I’m still waiting for you to send me material for this page. So I continue to write all the comments and reflections myself.
I know that many of you, despite the advanced average age of our Congregation, are web-literate. Send me your photos, and your comments. We have a world-wide reach.
Gary the webmaster
I am a Fossil.
This morning (Wednesday 25 October 2017) the North Shore times prints, on page 3, a sad article headed Naked Selfies used to bully kids. It shows a graphical representation of Readers’ responses to the question “Have you ever taken a naked selfie?”
Half the readers aged 20 to 35 replied yes. The proportion declined as the age-range increased.
Furthermore, the subjects themselves often upload these images to the web. The Internet safety group Netsafe, earlier this year, warned of the danger of this. For once you upload anything to the web, it can be grabbed and posted to other sites, and you’ll never know where it goes, or who views it. It is out in web-space forever. And it often leads to cyber bullying.
This is a perplexing phenomenon to my generation. We grew up before the web arose, and before the ability of cellphones to upload any image to it became possible. Also before the change in standards of acceptable morality, triggered in large part by the increasing depiction of nudity and sensuality on free-to-air TV, became commonly accepted.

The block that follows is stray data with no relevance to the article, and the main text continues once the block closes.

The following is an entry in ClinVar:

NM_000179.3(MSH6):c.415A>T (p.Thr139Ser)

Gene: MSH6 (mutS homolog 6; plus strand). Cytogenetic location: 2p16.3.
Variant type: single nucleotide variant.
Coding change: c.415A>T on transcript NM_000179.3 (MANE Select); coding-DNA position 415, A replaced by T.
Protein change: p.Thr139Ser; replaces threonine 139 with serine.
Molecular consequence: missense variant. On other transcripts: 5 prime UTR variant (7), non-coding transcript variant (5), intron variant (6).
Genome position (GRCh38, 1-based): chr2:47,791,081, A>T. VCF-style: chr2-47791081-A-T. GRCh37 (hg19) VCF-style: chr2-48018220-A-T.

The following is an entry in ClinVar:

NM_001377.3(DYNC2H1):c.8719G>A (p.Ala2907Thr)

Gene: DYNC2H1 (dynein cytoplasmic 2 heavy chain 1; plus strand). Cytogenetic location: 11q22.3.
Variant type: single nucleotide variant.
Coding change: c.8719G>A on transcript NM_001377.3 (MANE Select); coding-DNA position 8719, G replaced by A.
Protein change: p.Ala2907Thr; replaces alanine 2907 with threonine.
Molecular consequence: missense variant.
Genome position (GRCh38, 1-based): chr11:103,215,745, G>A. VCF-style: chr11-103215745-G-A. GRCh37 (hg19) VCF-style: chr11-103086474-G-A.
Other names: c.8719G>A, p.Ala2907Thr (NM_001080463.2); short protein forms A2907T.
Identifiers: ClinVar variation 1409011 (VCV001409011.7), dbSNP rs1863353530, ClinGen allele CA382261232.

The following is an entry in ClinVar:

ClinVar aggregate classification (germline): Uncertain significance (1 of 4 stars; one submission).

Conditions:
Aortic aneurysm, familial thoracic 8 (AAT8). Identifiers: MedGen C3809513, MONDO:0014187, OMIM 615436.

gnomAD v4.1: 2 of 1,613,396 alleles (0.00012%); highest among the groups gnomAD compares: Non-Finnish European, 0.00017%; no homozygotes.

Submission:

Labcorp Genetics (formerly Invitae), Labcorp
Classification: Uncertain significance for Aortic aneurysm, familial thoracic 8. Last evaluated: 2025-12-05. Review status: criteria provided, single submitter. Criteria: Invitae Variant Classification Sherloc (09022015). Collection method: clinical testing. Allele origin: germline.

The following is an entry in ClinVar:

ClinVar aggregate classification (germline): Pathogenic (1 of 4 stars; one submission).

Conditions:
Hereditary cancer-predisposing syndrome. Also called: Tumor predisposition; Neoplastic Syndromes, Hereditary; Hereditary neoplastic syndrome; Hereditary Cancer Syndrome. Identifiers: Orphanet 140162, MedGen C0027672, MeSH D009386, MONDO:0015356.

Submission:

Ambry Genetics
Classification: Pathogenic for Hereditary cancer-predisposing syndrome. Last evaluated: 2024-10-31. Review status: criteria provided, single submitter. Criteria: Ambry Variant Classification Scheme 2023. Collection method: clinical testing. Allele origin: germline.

So what drives attractive young ladies to upload these images themselves? One proposed answer is that it’s ancient genetic programming. Females of all species are programmed to flaunt their desirability before males, and males are also programmed to respond, to ensure the furtherance of the species. These behaviours are said to be hard-wired into our brains.
I find this very sad. What has changed, historically? Probably at the human nature level, not much.
It’s documented in many places in the Biblical record. See the story of Sampson and Delilah. The difference is that now, cellphone technology now has made it possible to both upload and view titillating images easily, and many people seem to do it.
The genie is out of the bottle. It will never go back in. We’re stuck with it.
What response should Christianity, and our Presbyterian Church make to this? Would the Church’s response have any effect? What do you think?
Gary the Webmaster.